Company attempting to convert to real estate investment trust
Lamar Advertising Co.’s stock has jumped nearly 15 percent since Sept. 18, when Goldman Sachs said the billboard giant could be worth $54 per share if it is allowed to convert to a real estate investment trust.
Last week, a Morgan Stanley report said a Lamar REIT could reach the same value.
Lamar has asked the Internal Revenue Service for a ruling on the conversion of the Baton Rouge billboard and outdoor advertising company to a REIT.
Both Goldman Sachs and Morgan Stanley said they expect IRS approval, but cautioned the stock could take a hit if approval is not granted.
Goldman said the ruling could come by the end of the year.
Lamar would be the first publicly traded billboard company to become a REIT.
Lamar’s stock would be worth more as a real estate investment trust, in large part because of tax savings, according to Morgan Stanley.
Under federal law, REITs must distribute 90 percent of taxable income to shareholders.
Lamar has used all of its free cash flow over the past four years to retire $1 billion in debt. As a REIT, the company could distribute some, but not all, of its free cash flow to shareholders.
Lamar always has been tough to value as a stock because the company has never earned a lot of money, said Peter Ricchiuti, who heads Tulane University’s small-cap research group. The reason is that when Lamar buys a billboard, the company must quickly depreciate it out, and that depreciation eats up most of the company’s earnings.
A REIT may more fully recognize Lamar’s strong cash flows, Ricchiuti said.
“As a stock it always looks expensive on paper. If you viewed it as a REIT, it would actually look pretty cheap,” he said.
“The REIT idea does seem to have momentum. It’s rare to see a growing number of analysts singing from the same page and not have something up,” Ricchiuti said.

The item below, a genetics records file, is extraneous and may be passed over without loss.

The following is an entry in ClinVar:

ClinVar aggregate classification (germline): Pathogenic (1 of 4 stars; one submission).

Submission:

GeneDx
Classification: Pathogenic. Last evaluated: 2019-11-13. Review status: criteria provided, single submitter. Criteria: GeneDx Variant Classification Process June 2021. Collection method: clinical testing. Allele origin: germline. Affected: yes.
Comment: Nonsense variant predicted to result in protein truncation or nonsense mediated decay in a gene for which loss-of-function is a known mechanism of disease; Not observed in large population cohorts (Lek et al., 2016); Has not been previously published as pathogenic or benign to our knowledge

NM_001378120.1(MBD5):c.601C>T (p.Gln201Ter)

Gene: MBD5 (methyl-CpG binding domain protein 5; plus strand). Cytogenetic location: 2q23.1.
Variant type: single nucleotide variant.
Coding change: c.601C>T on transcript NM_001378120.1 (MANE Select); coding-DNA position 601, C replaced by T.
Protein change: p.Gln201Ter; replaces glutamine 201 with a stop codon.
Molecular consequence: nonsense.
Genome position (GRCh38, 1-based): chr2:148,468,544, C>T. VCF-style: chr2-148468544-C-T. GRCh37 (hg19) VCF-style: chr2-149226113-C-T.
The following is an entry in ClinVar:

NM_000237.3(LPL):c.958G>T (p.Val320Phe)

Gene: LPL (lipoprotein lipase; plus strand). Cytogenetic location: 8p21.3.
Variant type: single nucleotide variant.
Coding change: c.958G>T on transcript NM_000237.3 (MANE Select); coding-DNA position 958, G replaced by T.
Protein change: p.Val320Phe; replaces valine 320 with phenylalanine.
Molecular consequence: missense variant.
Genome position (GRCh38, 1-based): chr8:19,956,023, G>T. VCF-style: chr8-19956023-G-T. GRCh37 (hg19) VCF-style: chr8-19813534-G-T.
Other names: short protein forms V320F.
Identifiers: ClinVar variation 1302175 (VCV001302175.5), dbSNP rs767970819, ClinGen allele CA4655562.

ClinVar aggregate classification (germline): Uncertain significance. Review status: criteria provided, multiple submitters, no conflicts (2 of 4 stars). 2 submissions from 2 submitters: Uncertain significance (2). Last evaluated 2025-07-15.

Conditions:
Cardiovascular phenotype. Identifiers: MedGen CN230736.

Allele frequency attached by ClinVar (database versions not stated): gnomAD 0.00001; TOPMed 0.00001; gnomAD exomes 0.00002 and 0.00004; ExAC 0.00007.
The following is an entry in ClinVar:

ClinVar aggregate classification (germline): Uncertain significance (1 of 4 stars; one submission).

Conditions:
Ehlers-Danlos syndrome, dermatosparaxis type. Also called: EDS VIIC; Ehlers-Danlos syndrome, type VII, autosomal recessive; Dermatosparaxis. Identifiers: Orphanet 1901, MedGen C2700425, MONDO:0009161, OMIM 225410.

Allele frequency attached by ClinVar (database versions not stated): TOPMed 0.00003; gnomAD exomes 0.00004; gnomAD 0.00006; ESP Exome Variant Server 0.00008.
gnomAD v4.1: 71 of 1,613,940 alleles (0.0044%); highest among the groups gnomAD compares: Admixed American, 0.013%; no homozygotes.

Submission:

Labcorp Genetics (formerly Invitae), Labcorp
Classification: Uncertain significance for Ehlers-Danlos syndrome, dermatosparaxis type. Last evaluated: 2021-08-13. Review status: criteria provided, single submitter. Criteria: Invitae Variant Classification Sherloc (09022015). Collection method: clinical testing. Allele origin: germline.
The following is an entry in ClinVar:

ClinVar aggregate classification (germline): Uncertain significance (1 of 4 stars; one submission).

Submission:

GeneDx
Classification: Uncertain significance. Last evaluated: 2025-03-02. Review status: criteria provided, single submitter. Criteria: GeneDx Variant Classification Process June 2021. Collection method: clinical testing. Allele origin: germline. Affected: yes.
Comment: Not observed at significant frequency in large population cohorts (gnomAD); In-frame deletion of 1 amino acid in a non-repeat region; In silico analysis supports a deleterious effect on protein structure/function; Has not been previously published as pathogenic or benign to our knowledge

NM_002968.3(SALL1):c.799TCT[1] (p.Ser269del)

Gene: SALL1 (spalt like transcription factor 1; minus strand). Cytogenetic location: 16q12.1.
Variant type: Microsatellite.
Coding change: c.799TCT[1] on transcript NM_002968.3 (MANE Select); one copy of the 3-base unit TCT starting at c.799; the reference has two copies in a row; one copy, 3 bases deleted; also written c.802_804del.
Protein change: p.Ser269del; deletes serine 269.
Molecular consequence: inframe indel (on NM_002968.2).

Goldman Sachs said Lamar trades at a deep discount to other real estate investment trusts.
If the outdoor advertiser traded at the median level of other REITs’ valuations, Lamar would be valued at $60 a share, the report said.
The bullish reports have apparently convinced investors. Lamar shares closed at $32.66 on Sept. 17, the day before the Goldman Sachs report. The stock spiked to $37.85 early Tuesday before closing at $37.40, down 3 cents.
However, both Goldman Sachs and Morgan Stanley said Lamar’s stock could take a beating if the company fails to convert to a real estate investment trust.
If Lamar’s status doesn’t change, Goldman Sachs values the stock at $28. Morgan Stanley said the non-REIT price target is $30 per share, or $22 if there is a drastic downturn in the economy.
The IRS already has ruled that steel billboard structures qualify as real estate in the case of Whiteco Industries, a privately owned Indiana firm. However, it’s unclear whether Lamar’s digital boards will qualify.
Goldman Sachs believes the digital boards can be part of a REIT but not Lamar’s transit signs, those on bus shelters, benches and buses, or logos, which advertise nearby gas, food and lodging near exits of major roadways.